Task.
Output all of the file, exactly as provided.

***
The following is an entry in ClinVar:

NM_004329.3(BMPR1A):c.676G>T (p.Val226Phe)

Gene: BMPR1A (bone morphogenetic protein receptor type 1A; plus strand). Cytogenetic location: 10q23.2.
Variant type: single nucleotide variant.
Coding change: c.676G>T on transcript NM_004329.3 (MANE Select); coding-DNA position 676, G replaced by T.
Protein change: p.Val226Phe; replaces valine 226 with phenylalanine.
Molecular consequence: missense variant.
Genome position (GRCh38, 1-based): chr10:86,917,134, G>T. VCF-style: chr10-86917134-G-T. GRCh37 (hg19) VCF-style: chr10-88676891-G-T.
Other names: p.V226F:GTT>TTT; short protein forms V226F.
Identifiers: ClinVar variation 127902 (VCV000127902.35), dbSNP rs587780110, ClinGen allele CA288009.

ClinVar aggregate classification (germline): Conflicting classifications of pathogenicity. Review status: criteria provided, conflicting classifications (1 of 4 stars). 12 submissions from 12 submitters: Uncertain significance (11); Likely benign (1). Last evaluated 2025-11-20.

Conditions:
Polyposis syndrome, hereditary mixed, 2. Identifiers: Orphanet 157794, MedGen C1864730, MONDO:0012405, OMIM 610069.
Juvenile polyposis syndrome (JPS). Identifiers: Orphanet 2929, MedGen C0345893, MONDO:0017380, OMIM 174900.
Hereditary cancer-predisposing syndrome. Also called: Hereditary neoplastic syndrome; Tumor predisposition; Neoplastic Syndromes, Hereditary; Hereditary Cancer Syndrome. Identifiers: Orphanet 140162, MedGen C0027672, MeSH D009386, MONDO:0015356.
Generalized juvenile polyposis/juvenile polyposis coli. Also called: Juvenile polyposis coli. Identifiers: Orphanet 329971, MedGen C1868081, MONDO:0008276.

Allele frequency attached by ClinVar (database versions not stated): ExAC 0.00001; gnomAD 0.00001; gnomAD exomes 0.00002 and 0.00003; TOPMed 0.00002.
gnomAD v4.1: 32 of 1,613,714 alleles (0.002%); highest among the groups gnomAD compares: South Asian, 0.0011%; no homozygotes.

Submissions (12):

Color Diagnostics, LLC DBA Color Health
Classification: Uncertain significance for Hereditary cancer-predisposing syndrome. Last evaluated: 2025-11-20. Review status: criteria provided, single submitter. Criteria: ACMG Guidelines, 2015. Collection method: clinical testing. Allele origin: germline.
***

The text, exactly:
The following is an entry in ClinVar:

NM_004329.3(BMPR1A):c.676G>T (p.Val226Phe)

Gene: BMPR1A (bone morphogenetic protein receptor type 1A; plus strand). Cytogenetic location: 10q23.2.
Variant type: single nucleotide variant.
Coding change: c.676G>T on transcript NM_004329.3 (MANE Select); coding-DNA position 676, G replaced by T.
Protein change: p.Val226Phe; replaces valine 226 with phenylalanine.
Molecular consequence: missense variant.
Genome position (GRCh38, 1-based): chr10:86,917,134, G>T. VCF-style: chr10-86917134-G-T. GRCh37 (hg19) VCF-style: chr10-88676891-G-T.
Other names: p.V226F:GTT>TTT; short protein forms V226F.
Identifiers: ClinVar variation 127902 (VCV000127902.35), dbSNP rs587780110, ClinGen allele CA288009.

ClinVar aggregate classification (germline): Conflicting classifications of pathogenicity. Review status: criteria provided, conflicting classifications (1 of 4 stars). 12 submissions from 12 submitters: Uncertain significance (11); Likely benign (1). Last evaluated 2025-11-20.

Conditions:
Polyposis syndrome, hereditary mixed, 2. Identifiers: Orphanet 157794, MedGen C1864730, MONDO:0012405, OMIM 610069.
Juvenile polyposis syndrome (JPS). Identifiers: Orphanet 2929, MedGen C0345893, MONDO:0017380, OMIM 174900.
Hereditary cancer-predisposing syndrome. Also called: Hereditary neoplastic syndrome; Tumor predisposition; Neoplastic Syndromes, Hereditary; Hereditary Cancer Syndrome. Identifiers: Orphanet 140162, MedGen C0027672, MeSH D009386, MONDO:0015356.
Generalized juvenile polyposis/juvenile polyposis coli. Also called: Juvenile polyposis coli. Identifiers: Orphanet 329971, MedGen C1868081, MONDO:0008276.

Allele frequency attached by ClinVar (database versions not stated): ExAC 0.00001; gnomAD 0.00001; gnomAD exomes 0.00002 and 0.00003; TOPMed 0.00002.
gnomAD v4.1: 32 of 1,613,714 alleles (0.002%); highest among the groups gnomAD compares: South Asian, 0.0011%; no homozygotes.

Submissions (12):

Color Diagnostics, LLC DBA Color Health
Classification: Uncertain significance for Hereditary cancer-predisposing syndrome. Last evaluated: 2025-11-20. Review status: criteria provided, single submitter. Criteria: ACMG Guidelines, 2015. Collection method: clinical testing. Allele origin: germline.